The global craze for Moleskine notebooks began around this time and our thoroughly modern 'your line of text debossed on a Moleskine' website, hooked up to our ancient traditional linecasting technology, became a wildly popular hack.

We also set about unpicking  a future for the Heidelberg collection and turned to our old friends at Print Club,

it was a partnership that led to the absurdly large MC Motors party - we shipped actual Linotype and Heidelberg machinery down, Hot Chip DJ'd and the event was sponsored by Brewdog (a totally unknown brand back then!?)

We'd also hired the Rio Cinema in Dalston to screen 'Linotype The Film' again, as a warm up for the MC Motors party later the same evening.

Oh my days, that was a night to remember.

After this party, we worked with a former ARUP structural engineer to develop a steel exoskeleton for our favourite Intertype C4 machine, which made it easier to transport to various places over the next few years, such as our Clerkenwell Design week party at Look Mum No Hands. It was a good technical achievement and a lot of fun.

We went on to develop creative collaborations with Harriet Patterson and Retronaut among many other artists and designers.

For a time, we cared for 8 Intertype and 1 Ludlow type casters plus 5 Heidelberg windmills and a Heidelberg large format cylinder machine 😮

and we were managing cereal boxes collections with multiple schools in the area - industrial scale!

and continued to print things of beauty to support the lighting side, such as the "Natural Light In Architecture" collection of cards and posters we'd developed with Sharon Stammers & Martin Lupton at Light Collective.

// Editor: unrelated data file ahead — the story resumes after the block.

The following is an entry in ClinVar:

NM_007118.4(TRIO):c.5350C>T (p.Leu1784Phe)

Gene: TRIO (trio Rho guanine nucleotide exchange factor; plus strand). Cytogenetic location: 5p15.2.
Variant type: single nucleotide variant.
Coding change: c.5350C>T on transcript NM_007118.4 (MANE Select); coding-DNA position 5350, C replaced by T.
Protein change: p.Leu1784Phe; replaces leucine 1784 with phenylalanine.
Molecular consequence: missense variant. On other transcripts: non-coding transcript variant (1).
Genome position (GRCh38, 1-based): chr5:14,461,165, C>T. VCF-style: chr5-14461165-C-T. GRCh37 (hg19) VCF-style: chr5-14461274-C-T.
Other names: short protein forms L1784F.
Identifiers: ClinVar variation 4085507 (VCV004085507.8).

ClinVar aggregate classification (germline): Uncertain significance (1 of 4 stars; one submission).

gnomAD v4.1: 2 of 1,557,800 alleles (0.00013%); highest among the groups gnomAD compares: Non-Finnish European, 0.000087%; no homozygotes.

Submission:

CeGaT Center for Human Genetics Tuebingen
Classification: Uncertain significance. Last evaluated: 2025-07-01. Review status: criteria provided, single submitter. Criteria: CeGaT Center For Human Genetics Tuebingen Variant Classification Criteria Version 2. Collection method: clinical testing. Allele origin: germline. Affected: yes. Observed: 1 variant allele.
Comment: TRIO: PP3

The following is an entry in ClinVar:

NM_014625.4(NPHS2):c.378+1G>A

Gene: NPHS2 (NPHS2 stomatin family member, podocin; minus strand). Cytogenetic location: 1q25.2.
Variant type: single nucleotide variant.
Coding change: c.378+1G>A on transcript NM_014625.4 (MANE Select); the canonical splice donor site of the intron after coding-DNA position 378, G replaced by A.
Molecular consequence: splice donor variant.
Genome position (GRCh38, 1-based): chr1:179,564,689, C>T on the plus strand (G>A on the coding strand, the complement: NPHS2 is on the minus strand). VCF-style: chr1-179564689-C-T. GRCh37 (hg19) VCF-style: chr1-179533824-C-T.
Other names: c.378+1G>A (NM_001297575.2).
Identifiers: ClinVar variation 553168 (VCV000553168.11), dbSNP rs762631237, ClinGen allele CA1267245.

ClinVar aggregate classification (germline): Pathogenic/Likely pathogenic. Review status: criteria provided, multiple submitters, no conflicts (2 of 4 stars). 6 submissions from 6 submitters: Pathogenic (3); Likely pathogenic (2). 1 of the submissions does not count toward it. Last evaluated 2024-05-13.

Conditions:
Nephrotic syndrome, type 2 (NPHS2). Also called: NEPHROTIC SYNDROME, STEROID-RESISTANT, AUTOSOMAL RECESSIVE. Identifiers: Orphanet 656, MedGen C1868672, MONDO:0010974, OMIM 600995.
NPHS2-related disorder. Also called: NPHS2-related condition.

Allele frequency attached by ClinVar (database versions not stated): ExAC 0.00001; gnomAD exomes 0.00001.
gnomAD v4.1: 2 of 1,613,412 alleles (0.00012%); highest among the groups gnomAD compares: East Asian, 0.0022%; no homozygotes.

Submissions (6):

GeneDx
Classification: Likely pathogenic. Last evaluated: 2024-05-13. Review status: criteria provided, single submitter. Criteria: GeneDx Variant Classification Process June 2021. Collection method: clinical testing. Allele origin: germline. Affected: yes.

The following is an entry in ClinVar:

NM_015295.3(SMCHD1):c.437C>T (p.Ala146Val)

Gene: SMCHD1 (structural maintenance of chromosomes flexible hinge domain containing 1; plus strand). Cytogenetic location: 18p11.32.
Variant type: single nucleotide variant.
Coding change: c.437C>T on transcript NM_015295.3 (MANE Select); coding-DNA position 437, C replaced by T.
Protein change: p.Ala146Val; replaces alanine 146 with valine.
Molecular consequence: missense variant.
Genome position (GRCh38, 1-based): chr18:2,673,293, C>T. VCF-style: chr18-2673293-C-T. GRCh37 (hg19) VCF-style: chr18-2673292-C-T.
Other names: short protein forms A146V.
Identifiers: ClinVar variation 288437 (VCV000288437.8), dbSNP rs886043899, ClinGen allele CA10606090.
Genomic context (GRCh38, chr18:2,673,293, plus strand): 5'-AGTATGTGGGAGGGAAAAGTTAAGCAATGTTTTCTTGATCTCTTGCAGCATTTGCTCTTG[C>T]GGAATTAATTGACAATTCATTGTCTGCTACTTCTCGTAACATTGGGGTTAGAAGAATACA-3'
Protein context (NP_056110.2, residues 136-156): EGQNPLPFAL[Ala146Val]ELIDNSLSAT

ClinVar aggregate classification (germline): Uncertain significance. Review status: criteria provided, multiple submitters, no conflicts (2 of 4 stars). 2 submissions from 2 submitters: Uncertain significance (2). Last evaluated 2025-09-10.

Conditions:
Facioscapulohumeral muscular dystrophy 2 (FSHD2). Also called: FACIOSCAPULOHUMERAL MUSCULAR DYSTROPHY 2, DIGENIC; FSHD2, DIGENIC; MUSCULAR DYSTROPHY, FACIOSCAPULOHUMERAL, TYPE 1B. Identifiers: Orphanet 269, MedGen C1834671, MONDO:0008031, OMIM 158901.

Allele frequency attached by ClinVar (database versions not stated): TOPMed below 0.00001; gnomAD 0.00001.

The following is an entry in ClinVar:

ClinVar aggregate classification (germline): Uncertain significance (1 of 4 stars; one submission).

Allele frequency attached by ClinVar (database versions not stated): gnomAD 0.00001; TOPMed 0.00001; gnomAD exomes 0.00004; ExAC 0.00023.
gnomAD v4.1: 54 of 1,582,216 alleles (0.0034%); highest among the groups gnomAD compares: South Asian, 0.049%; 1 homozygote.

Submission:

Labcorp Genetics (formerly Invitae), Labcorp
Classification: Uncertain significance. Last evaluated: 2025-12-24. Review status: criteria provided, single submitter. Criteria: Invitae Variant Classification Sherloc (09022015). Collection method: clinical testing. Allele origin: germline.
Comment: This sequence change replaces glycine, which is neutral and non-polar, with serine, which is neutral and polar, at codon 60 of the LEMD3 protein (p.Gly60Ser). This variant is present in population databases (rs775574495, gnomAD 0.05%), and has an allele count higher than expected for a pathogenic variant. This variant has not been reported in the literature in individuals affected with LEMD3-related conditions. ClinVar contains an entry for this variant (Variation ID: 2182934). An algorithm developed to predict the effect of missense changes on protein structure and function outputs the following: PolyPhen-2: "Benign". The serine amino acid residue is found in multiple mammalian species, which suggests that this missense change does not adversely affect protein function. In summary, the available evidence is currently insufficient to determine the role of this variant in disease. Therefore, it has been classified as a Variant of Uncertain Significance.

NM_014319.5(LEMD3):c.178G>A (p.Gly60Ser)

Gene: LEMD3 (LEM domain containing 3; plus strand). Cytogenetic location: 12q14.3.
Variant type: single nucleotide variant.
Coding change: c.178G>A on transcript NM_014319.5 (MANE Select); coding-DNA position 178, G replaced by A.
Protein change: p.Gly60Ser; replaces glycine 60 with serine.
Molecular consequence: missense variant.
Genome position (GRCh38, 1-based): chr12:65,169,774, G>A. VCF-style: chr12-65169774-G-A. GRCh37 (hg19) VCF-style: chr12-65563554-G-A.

But the lighting side of our business grew faster, stronger and Factorylux eventually established itself as a serious and increasingly international lighting brand. To keep up, we had to invest in and develop sophisticated production capabilities, it was all very grown up and demanded a new level of focus.
The Factorylux journey had also caused us to get serious about our circular economy and environmental ambitions. What had begun with the haphazard re-use of cereal boxes and salvaging mid-century lighting from a redundant textile mill in Yorkshire, had turned into a comprehensive approach to circular economy manufacturing that was studied by academics.

As we developed a new and forensic approach to the phase out of plastics from all aspects of our existence, we couldn't ignore the fact that Moleskine type notebook covers are essentially a single use plastic 😬 .
It was time to hit the Prelogram pause button and we've focussed exclusively on lighting ever since. As you can discover at, the rewards of this approach have been very significant - the success of Factorylux is more than we could ever have dreamed of when we started out all those years ago.
We’ll always have a soft spot for letterpress and diecutting and typecasting and other such analogue goodness, and maybe we'll do something really ace with this technology one of these days, but to be absolutely honest as we get deeper into digital, robots and circular economy (our first book 'How To Be Circular' is due to launch in '23) it seems increasingly likely they'll only ever represent our past and not our future.